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Acta Informatica

, Volume 51, Issue 3–4, pp 129–163 | Cite as

Strategy synthesis for multi-dimensional quantitative objectives

  • Krishnendu Chatterjee
  • Mickael RandourEmail author
  • Jean-François Raskin
Original Article

Abstract

Multi-dimensional mean-payoff and energy games provide the mathematical foundation for the quantitative study of reactive systems, and play a central role in the emerging quantitative theory of verification and synthesis. In this work, we study the strategy synthesis problem for games with such multi-dimensional objectives along with a parity condition, a canonical way to express \(\omega \)-regular conditions. While in general, the winning strategies in such games may require infinite memory, for synthesis the most relevant problem is the construction of a finite-memory winning strategy (if one exists). Our main contributions are as follows. First, we show a tight exponential bound (matching upper and lower bounds) on the memory required for finite-memory winning strategies in both multi-dimensional mean-payoff and energy games along with parity objectives. This significantly improves the triple exponential upper bound for multi energy games (without parity) that could be derived from results in literature for games on vector addition systems with states. Second, we present an optimal symbolic and incremental algorithm to compute a finite-memory winning strategy (if one exists) in such games. Finally, we give a complete characterization of when finite memory of strategies can be traded off for randomness. In particular, we show that for one-dimension mean-payoff parity games, randomized memoryless strategies are as powerful as their pure finite-memory counterparts.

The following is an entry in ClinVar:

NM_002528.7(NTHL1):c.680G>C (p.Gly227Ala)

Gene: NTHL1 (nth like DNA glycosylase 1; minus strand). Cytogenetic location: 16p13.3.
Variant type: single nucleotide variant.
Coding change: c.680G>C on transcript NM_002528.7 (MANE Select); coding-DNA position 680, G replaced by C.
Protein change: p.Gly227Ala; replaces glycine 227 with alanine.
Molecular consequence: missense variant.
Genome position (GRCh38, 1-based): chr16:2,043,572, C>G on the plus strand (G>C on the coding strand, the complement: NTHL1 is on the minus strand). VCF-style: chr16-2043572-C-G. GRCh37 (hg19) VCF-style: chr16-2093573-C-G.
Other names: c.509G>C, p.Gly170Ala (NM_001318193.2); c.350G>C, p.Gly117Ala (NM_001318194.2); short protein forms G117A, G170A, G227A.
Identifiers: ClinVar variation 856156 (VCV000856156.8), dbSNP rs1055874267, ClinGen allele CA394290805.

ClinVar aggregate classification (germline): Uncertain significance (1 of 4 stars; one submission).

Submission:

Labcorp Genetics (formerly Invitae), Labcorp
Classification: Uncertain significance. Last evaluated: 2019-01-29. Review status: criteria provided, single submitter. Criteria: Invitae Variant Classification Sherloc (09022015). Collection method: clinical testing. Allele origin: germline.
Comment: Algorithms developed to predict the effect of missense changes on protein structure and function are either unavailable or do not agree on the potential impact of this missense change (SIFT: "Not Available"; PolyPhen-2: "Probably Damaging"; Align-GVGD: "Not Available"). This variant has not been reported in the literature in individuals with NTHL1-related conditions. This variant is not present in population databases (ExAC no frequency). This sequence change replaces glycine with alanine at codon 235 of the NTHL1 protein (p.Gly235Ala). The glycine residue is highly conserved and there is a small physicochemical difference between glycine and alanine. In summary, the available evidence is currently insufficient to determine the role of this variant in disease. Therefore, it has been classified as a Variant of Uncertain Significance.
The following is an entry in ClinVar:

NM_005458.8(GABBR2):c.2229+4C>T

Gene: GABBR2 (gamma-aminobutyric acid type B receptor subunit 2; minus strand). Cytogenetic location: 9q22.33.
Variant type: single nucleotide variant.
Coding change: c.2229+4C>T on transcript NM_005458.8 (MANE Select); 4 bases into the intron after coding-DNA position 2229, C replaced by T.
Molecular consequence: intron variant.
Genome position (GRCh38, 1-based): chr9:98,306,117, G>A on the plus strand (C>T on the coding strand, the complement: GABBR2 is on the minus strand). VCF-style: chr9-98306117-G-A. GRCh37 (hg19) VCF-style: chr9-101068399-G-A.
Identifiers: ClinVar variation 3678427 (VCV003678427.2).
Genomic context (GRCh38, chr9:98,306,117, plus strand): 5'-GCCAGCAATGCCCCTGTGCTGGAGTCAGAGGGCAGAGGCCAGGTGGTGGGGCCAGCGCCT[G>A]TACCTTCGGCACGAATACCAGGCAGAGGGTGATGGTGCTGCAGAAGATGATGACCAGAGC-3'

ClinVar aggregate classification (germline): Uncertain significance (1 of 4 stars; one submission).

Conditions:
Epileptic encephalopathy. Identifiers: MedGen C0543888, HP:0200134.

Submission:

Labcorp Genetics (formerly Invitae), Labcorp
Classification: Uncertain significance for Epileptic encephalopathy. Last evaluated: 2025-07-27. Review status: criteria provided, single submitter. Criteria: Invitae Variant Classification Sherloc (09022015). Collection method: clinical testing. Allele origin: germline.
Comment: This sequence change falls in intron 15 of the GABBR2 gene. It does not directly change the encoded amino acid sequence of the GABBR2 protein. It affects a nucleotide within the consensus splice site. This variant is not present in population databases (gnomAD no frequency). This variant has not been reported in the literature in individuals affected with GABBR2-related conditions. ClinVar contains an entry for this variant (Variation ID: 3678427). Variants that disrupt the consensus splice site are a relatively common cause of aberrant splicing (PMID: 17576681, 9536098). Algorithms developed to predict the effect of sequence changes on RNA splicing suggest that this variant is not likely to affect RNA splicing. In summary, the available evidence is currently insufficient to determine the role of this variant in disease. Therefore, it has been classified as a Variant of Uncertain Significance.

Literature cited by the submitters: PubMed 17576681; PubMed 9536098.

Notes

Acknowledgments

Thanks to D. Sbabo for useful pointers, V. Bruyère for comments on a preliminary draft, and A. Bohy for fruitful discussions about the Acacia+ tool. We are grateful to the anonymous reviewers for their insightful comments. Krishnendu Chatterjee is supported by Austrian Science Fund (FWF) Grant No P 23499-N23, FWF NFN Grant No S11407 (RiSE), ERC Starting Grant (279307: Graph Games) and Microsoft faculty fellowship. Mickael Randour is supported by F.R.S.-FNRS. fellowship. Jean-François Raskin is supported by ERC Starting Grant (279499: inVEST).

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Copyright information

© Springer-Verlag Berlin Heidelberg 2013

Authors and Affiliations

  • Krishnendu Chatterjee
    • 1
  • Mickael Randour
    • 2
    Email author
  • Jean-François Raskin
    • 3
  1. 1.IST Austria (Institute of Science and Technology Austria)KlosterneuburgAustria
  2. 2.Computer Science DepartmentUniversité de Mons (UMONS)MonsBelgium
  3. 3.Département d’InformatiqueUniversité Libre de Bruxelles (U.L.B.)BrusselsBelgium

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